Having stuck a thousand blogs (mille tonnerres) in my back pocket – I am never going to let you forget that stat – it’s time to poke the first verbal knitting needle into 2024 and see if we draw wine or whey. (Note to self – cut out the far-fetched fattening whimsical metaphors).
The main event for us in 2024 will be the Real Wine Fair. Over 170 producers have confirmed. It promises to be another terrific fair.
Once upon a time when I was a young revolutionary, I sketched out a rudimentary idea for a wine magazine. I had the name: Ferment. I had the idea. It was going to be wild, contrarian, irreverent, satirical, ranty. Needless to say, this particular ferment got stuck at an early stage. Nowadays, while I am happy to have the odd swift pop at those things that grind my gears in the wine world, I prefer to focus on more positive stories.
Really Real Again: The main event for us in 2024 will be the Real Wine Fair. The venue has imposed limits on numbers, so we recommend you register for tickets. Over 170 producers have confirmed. It promises to be another terrific fair.
Stockpot: Adroit timing is everything. At the end of the last year, when everyone was dreaming of mince pies and hangovers, we received tanker-loads of wine shipped from around the world: Georgia, US, Argentina, Spain, New Zealand and Italy. In no particular order. I know that January is not the buying month, but these beautiful wines are clamouring for new homes.
There’s More To Our List Than Wine: A recent presentation of ciders, perries and whatnot by James and Lawrence of Little Pomona left us scratching our heads. These drinks are so delicious and nourishing, giving you the flavour and textural profiles of wine. At a lower abv. At a lower profile. There are so many arguments for listing cider in the heart of wine lists and on pairing menus, but there is still a vacuum in terms of knowledge and confidence within the trade. Time to apple-ly ourselves to the task of enthusing about the many virtues of cider and perry.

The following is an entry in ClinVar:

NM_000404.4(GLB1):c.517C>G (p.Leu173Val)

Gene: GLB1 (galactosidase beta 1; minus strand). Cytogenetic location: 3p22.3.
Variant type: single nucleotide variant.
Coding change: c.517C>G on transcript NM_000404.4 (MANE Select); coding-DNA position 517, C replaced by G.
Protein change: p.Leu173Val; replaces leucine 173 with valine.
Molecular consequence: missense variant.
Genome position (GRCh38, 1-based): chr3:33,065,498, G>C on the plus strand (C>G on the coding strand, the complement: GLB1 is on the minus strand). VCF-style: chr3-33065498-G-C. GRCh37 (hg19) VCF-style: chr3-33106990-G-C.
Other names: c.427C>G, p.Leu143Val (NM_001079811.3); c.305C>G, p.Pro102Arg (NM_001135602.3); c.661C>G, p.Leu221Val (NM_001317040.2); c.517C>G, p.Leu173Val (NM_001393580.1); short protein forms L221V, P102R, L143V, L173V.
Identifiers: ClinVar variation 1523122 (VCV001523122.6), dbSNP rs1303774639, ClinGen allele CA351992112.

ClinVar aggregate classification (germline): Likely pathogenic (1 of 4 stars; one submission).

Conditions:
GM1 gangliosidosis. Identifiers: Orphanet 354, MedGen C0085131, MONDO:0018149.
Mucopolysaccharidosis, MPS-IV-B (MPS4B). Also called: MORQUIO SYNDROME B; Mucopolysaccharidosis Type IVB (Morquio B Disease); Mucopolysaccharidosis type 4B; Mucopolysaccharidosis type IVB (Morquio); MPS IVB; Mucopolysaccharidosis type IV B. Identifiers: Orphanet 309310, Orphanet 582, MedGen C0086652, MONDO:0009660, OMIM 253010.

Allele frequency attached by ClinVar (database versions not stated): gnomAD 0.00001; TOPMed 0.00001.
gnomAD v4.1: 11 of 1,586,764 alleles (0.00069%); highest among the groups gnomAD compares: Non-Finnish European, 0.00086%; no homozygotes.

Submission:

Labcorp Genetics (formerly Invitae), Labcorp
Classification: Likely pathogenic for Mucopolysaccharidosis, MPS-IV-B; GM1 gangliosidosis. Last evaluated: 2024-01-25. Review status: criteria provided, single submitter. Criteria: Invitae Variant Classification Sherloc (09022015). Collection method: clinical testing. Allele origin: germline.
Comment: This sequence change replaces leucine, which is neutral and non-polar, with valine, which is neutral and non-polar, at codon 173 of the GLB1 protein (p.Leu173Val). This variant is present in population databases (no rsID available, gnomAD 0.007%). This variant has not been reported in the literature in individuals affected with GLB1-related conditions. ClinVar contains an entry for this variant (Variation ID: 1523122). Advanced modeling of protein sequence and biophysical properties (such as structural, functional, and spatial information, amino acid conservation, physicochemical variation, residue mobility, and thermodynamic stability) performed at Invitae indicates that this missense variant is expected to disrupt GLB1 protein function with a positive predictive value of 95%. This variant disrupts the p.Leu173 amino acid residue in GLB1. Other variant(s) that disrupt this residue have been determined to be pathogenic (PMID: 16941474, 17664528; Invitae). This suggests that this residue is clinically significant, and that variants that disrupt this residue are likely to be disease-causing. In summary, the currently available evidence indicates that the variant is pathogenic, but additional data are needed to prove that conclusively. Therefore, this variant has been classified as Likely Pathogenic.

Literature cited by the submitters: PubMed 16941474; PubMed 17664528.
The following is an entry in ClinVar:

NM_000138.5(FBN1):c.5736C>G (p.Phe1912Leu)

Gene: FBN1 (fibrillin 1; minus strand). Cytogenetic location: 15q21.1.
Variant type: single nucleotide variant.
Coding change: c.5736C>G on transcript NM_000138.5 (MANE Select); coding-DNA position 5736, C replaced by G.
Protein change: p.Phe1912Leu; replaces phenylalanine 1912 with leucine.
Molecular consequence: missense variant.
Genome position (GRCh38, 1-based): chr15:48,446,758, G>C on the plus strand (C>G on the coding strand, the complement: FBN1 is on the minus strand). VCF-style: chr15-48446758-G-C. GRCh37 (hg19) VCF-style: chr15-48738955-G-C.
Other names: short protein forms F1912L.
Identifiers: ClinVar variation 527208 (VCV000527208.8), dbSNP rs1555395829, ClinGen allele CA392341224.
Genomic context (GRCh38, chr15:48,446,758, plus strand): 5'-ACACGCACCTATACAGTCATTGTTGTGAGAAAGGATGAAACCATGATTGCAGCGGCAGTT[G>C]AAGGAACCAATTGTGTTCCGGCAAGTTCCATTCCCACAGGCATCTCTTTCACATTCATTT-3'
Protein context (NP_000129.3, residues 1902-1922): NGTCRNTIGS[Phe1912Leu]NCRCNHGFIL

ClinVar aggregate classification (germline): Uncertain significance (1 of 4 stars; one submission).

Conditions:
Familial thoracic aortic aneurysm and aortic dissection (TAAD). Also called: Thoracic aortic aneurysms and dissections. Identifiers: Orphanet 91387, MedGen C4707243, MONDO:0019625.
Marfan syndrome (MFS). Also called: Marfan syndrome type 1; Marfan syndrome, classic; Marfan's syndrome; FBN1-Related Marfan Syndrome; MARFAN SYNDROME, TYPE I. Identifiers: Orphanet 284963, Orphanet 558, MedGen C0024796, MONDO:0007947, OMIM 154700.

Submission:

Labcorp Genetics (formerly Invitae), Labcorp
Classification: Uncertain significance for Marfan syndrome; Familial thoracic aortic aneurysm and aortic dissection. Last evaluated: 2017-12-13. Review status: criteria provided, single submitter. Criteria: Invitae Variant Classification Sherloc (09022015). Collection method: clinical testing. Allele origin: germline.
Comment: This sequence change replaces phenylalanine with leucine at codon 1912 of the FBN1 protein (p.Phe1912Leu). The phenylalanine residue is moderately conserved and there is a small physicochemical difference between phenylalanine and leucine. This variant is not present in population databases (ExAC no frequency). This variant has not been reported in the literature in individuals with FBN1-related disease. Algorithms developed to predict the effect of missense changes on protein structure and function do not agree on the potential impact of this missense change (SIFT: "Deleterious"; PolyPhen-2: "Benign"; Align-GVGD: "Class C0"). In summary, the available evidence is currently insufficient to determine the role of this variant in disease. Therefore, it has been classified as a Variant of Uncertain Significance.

I have given up on making resolutions in favour of having vague (very vague) unstated objectives. My wine resolutions never change, however. Drink better wine, drinking real, living wine. I won’t get into what this here. A more important aspiration is that we collectively do as much as we can to mitigate our impact on the environment and audit our lifestyles – at home and at work – accordingly. There are loads of ways of reducing our imprint in the wine world ranging from farming without chemicals, to using less energy, recycling as much as possible, and so forth. I would advocate strongly for fewer international wine fairs. I don’t know if anyone has audited one of these huge events in terms of their environmental impact, but they must, by definition, generate many thousands of plane and car journeys and be responsible for a massive energy output. Surely, there are efficient ways of transacting business? Ironically, we are putting on another edition of The Real Wine Fair this year (April 28th and 29th, folks), but at least the event is every other year, most of the growers don’t have that far to travel, we barely have to switch on the lights, and we are constantly looking at ways of reducing our environmental impact.
Doffing the capsule
What grinds your gears about wine? Wrong – the answer is wine capsules. Cutting through these superfluous closures with a blunt wine knife is as dispiriting as it is time consuming. Capsules were traditionally made of lead, but these were banned in the United States and the European Union in 1993. The idea in olden days was to protect the cork from mould or nibbling critters during the years a bottle was stored in a cobwebby cellar.
Having no capsule definitely cuts down on waste, and when we are talking about lightweight glass bottles and paper labels to help reduce wines’ environmental footprint, this seems a no-brainer.